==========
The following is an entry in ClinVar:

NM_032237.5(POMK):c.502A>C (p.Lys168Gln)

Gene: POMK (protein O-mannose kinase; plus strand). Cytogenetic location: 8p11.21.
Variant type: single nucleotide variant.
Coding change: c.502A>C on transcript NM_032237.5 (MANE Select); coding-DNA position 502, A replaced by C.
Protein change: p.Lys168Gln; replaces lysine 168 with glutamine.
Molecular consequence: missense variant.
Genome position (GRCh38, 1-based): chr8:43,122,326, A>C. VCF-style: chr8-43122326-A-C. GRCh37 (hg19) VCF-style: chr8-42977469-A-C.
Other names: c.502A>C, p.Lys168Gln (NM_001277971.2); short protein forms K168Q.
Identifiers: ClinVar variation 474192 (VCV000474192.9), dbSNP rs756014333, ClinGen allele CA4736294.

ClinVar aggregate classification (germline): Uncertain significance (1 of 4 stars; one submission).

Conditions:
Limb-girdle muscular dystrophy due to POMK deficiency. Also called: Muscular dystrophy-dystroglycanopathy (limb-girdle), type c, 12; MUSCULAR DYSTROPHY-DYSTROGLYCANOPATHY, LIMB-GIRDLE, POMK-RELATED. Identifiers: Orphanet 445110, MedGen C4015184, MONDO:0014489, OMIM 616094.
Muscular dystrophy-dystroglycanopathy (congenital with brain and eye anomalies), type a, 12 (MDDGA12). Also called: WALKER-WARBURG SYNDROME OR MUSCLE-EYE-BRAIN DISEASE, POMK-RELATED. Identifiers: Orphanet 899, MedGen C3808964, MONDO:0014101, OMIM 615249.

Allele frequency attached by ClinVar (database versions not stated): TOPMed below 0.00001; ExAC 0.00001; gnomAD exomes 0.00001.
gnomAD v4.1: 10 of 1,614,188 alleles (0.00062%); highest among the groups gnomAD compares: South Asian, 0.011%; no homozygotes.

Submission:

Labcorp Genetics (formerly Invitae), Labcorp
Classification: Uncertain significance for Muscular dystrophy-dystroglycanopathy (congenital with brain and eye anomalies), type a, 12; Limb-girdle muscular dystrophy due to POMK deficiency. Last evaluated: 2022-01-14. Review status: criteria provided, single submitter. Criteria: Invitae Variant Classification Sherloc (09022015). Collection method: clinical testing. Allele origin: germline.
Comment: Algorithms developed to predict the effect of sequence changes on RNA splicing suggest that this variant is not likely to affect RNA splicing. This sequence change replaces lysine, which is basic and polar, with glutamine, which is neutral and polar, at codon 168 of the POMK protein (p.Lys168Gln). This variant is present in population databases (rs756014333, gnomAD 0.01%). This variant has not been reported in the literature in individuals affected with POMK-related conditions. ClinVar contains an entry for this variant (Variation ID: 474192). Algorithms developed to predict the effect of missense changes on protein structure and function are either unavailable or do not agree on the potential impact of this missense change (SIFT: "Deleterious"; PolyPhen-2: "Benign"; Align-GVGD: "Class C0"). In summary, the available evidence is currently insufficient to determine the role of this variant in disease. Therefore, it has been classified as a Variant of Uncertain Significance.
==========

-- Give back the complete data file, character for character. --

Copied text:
The following is an entry in ClinVar:

NM_032237.5(POMK):c.502A>C (p.Lys168Gln)

Gene: POMK (protein O-mannose kinase; plus strand). Cytogenetic location: 8p11.21.
Variant type: single nucleotide variant.
Coding change: c.502A>C on transcript NM_032237.5 (MANE Select); coding-DNA position 502, A replaced by C.
Protein change: p.Lys168Gln; replaces lysine 168 with glutamine.
Molecular consequence: missense variant.
Genome position (GRCh38, 1-based): chr8:43,122,326, A>C. VCF-style: chr8-43122326-A-C. GRCh37 (hg19) VCF-style: chr8-42977469-A-C.
Other names: c.502A>C, p.Lys168Gln (NM_001277971.2); short protein forms K168Q.
Identifiers: ClinVar variation 474192 (VCV000474192.9), dbSNP rs756014333, ClinGen allele CA4736294.

ClinVar aggregate classification (germline): Uncertain significance (1 of 4 stars; one submission).

Conditions:
Limb-girdle muscular dystrophy due to POMK deficiency. Also called: Muscular dystrophy-dystroglycanopathy (limb-girdle), type c, 12; MUSCULAR DYSTROPHY-DYSTROGLYCANOPATHY, LIMB-GIRDLE, POMK-RELATED. Identifiers: Orphanet 445110, MedGen C4015184, MONDO:0014489, OMIM 616094.
Muscular dystrophy-dystroglycanopathy (congenital with brain and eye anomalies), type a, 12 (MDDGA12). Also called: WALKER-WARBURG SYNDROME OR MUSCLE-EYE-BRAIN DISEASE, POMK-RELATED. Identifiers: Orphanet 899, MedGen C3808964, MONDO:0014101, OMIM 615249.

Allele frequency attached by ClinVar (database versions not stated): TOPMed below 0.00001; ExAC 0.00001; gnomAD exomes 0.00001.
gnomAD v4.1: 10 of 1,614,188 alleles (0.00062%); highest among the groups gnomAD compares: South Asian, 0.011%; no homozygotes.

Submission:

Labcorp Genetics (formerly Invitae), Labcorp
Classification: Uncertain significance for Muscular dystrophy-dystroglycanopathy (congenital with brain and eye anomalies), type a, 12; Limb-girdle muscular dystrophy due to POMK deficiency. Last evaluated: 2022-01-14. Review status: criteria provided, single submitter. Criteria: Invitae Variant Classification Sherloc (09022015). Collection method: clinical testing. Allele origin: germline.
Comment: Algorithms developed to predict the effect of sequence changes on RNA splicing suggest that this variant is not likely to affect RNA splicing. This sequence change replaces lysine, which is basic and polar, with glutamine, which is neutral and polar, at codon 168 of the POMK protein (p.Lys168Gln). This variant is present in population databases (rs756014333, gnomAD 0.01%). This variant has not been reported in the literature in individuals affected with POMK-related conditions. ClinVar contains an entry for this variant (Variation ID: 474192). Algorithms developed to predict the effect of missense changes on protein structure and function are either unavailable or do not agree on the potential impact of this missense change (SIFT: "Deleterious"; PolyPhen-2: "Benign"; Align-GVGD: "Class C0"). In summary, the available evidence is currently insufficient to determine the role of this variant in disease. Therefore, it has been classified as a Variant of Uncertain Significance.